As Salam Alaykum! 

Local Muslims turn out for the Salt Lake American-Muslim Cultural Festival.

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Depending on whom you ask, Islam is the spiritual lifeblood of more than one-fifth of the world’s population, the greatest threat to Western civilization, a foundation upon which Western civilization was built or simply a public relations nightmare. It could be one, more, or all of these. What Islam most certainly is not, though, is inescapable—which makes the idea of an American-Muslim Cultural Festival more important than ever.

In a post-9/11 world driven by short news clips and CNN sound bites, America’s view of Muslims is limited almost exclusively to Middle East violence, the dreaded shadow of al-Qaeda and the repressive Taliban. Even our political leaders act as if they know it all. “Christianity is a faith in which God sends his son to die for you. Islam is a religion in which God requires you to send your son to die for him,” said U.S. Attorney General John Ashcroft.

Never mind the fact that Islam is spread among more than 50 nations, two of which—Pakistan and Indonesia—have been led by women. Never mind the fact that, from 700 to 1300 A.D., the Muslim world flourished amid scientific and artistic advances while medieval Europe languished. And, never mind the fact that in Moorish Spain, Muslims, Jews and Christians all lived together in relative peace and harmony until the medieval Catholic Church, along with Ferdinand and Isabella, ruined the fun.

Islam and Christianity haven’t always been at odds. Many early Muslims found refuge from persecution in Christian Abyssinia (today’s Ethiopia). Between the end of the church crusades and the start of European colonialism, however, good will was scarce.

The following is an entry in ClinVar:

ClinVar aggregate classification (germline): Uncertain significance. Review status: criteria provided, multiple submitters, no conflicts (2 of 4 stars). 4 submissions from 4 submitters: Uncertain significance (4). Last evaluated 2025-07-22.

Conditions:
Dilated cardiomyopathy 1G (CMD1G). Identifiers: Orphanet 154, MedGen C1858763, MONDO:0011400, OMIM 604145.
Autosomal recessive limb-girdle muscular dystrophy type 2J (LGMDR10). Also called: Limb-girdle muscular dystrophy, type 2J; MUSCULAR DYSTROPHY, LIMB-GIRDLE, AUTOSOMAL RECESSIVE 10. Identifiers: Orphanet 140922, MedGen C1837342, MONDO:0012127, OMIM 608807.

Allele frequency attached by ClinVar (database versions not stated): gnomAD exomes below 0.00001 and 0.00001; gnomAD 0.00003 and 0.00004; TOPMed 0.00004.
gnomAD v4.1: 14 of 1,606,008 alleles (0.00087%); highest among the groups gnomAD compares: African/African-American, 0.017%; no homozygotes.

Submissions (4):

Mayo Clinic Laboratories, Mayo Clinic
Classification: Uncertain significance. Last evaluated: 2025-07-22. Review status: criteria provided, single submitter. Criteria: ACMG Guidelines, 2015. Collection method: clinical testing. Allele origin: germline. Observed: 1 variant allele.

With the industrial West striving for stability and oil on one hand, and Middle Eastern nations struggling to find a place in the modern world on the other, pessimists would say improved relations are a long way off. The optimist, though, believes the distance is made shorter through education and getting to know your neighbor. Even in Salt Lake City, chances are good that one of your neighbors may one day be, or already is, a Muslim. Our valley hosts two mosques, plus an Islamic Center.

Ghulam H. Hasnain, editor of the Salt Lake American Muslim newsletter and a software developer born in India, hopes his fellow Muslims learn to make themselves more and more visible. “We need to take initiatives—come out and be visible,” Hasnain said. “Just because there are people in the form of terrorists who are ill-informed even about the nature of their own religion, that doesn’t mean we have to be embarrassed about ourselves and hide in the woodwork. We are very hard-working people with a lot to share, and we want to share it with other people.”

That sort of cultural cross-pollination hits the Gallivan Center Sept. 7 in the form of the Salt Lake American-Muslim Cultural Festival. Persian music group Ava, Geenie Baggs and Pakistani musician Amoon Javed will perform. More than 25 booths will offer wares, including “halal” (the Islamic version of kosher) food provided by various caterers and local restaurants. As per Islamic code, this is an alcohol-free event. Hasnain was wary, however, of making this a strictly Muslim affair. Speakers from other ethnic communities and local religious denominations will help emcee the affair. So will Salt Lake City Mayor Rocky Anderson.

“I know many Muslims in this community, and they’re as kind and generous a people as you could ever find,” Anderson said. “Stereotypes and bigotry dissolve when we get to know people beyond the abstractions of the media. Community events like this give people the opportunity to do just that.”

Utah Rep. David Litvack, D-Salt Lake City, also agreed to make an appearance. “It’s an opportunity to make connections with people who come from a different place than yourself,” Litvack said. “Also, being Jewish, there’s a personal sense of responsibility to be part of any effort to make connections with the Muslim community given what happens in the Middle East. With the Muslim community, there’s always a personal tie there.”

For Hasnain, cultivating peaceful relations between people is part of Islam, an activity made all the easier in America. “Here, you have that kind of freedom, and I’m grateful for it,” he said.

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